Nov 19, 2010
Pro-smokers hope to kill popular smoking ban in new Legislative session
The most credit you can give this shrill of the tobacco industry is that they are persistent.
Lance Binoniemi, the lobbyist for the Michigan Licensed Beverage Association (MLBA) , is hoping that a new Republican Governor and Republican control of the Michigan House and Senate can win exceptions of the popular, bipartisan workplace smoking ban passed last December, according to a story in subscription only Gongwer.
That seems unlikely because a new study by the Michigan Department of Community Health (MDCH) found more than 70 percent of Michigan residents were in support of the smokefree air law, but bar owners who think a drop in business because of the Bush recession is the fault of the ban refuse to quit.
One Democratic State Representative tried to stealthy get a bill through that would basically kill the ban, but supporters of the ban found out and flooded the lawmakers on the committee considering the bill with calls and letters. The MLBA has used debunked studies in the past that say smoking bans hurt business and cost jobs, but that is simply not true.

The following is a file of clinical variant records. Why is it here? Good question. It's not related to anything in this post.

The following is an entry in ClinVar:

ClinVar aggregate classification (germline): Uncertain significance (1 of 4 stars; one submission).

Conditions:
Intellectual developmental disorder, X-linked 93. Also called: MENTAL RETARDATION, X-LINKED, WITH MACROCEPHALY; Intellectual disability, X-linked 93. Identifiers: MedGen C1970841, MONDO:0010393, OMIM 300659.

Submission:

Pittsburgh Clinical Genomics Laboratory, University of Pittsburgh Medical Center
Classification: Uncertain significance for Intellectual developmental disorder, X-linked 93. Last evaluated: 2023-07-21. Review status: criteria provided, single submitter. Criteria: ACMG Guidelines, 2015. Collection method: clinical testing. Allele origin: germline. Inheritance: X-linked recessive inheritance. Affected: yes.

House Bill 4377 passed overwhelmingly and with bipartisan support, but the MLBA is hoping the new leadership that voted against the bill last December will be friendly to amending the bill next session that begins on Jan. 4. Not likely.
Incoming Senate Majority Leader Randy Richardville, R-Monroe, was one of the 13 Senators voting no against 24 yes votes. It passed overwhelmingly in the House with a 75-30 vote, but incoming Speaker of the House, Rep. James Bolger, R-Marshall, voted with the losers.
It is very unlikely something that passed with 70 percent of the vote will be revisited, and the fact is as time goes on the bans already in place in 37 other states become more popular and accepted.
In fact, Gongwer cited the example of South Dakota as proof. The state has had a ban since 2002, but in 2009 they extended the ban to bars, restaurants and casinos. Pro-smokers fought back and placed it on the ballot on Nov. 2. Voters there overwhelmingly approved the full ban, 64 percent to 36 percent.
Just in case, contact Richardville and Bolger to let them know there is a reason the ban is so popular.
Senator Randy Richardville
P.O. Box 30036
Lansing, MI 48909-7536
Phone: (517) 373-3543
Fax: (517) 373-0927
Rep. James Bolger
P.O. Box 30014
Lansing, MI 48933
Phone: (517) 373-1787
Toll Free: 877-BOLGER-1
However, those phone numbers and are only good through the end of the year.